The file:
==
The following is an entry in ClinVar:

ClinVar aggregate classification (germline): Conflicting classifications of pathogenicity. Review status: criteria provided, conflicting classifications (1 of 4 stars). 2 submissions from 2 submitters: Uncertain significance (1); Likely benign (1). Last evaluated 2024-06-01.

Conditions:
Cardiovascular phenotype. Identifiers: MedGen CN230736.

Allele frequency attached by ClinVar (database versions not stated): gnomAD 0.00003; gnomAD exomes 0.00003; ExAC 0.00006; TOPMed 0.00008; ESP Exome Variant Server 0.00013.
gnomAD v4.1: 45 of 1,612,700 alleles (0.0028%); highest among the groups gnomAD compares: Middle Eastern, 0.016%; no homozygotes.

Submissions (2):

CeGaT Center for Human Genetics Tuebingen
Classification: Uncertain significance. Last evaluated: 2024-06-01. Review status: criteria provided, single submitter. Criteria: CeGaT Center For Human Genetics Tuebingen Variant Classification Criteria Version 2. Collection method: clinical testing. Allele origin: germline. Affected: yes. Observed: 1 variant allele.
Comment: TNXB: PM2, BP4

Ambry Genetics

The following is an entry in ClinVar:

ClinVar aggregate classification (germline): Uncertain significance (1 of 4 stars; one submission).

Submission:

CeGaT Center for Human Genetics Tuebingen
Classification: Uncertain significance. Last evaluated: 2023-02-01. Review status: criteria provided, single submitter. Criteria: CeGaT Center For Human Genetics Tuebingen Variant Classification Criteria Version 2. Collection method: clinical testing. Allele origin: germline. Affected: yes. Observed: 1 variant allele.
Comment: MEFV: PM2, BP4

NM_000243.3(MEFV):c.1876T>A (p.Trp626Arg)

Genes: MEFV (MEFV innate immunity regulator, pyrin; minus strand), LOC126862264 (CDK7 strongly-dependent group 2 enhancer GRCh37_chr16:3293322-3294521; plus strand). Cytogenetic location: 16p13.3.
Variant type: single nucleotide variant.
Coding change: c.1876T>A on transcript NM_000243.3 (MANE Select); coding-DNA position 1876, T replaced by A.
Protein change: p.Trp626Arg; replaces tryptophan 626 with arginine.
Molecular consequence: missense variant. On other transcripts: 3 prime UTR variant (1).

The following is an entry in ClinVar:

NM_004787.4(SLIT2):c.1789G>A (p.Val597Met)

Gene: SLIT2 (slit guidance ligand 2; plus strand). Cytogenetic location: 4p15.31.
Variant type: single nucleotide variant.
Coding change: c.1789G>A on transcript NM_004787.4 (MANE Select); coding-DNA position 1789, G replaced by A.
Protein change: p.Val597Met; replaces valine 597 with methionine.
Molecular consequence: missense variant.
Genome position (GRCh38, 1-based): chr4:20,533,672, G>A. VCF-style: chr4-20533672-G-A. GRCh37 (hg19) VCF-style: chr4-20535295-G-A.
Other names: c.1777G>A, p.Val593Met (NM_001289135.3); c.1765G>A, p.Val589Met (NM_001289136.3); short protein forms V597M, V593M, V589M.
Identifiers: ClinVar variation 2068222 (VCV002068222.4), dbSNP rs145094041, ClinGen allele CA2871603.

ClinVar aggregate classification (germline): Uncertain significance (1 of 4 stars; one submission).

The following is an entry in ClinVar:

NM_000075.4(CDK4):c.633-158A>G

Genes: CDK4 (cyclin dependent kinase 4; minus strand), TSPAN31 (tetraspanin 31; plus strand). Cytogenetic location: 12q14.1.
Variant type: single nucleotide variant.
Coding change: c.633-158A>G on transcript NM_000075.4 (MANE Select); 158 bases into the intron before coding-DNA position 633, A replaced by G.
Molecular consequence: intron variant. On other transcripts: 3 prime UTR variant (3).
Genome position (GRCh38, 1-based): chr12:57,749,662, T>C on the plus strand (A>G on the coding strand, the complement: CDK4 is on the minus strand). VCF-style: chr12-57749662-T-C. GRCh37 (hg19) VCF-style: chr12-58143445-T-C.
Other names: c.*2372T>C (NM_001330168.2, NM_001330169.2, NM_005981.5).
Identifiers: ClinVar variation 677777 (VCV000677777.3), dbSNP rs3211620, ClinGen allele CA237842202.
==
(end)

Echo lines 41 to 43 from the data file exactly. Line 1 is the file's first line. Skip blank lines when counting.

Genome position (GRCh38, 1-based): chr12:57,749,662, T>C on the plus strand (A>G on the coding strand, the complement: CDK4 is on the minus strand). VCF-style: chr12-57749662-T-C. GRCh37 (hg19) VCF-style: chr12-58143445-T-C.
Other names: c.*2372T>C (NM_001330168.2, NM_001330169.2, NM_005981.5).
Identifiers: ClinVar variation 677777 (VCV000677777.3), dbSNP rs3211620, ClinGen allele CA237842202.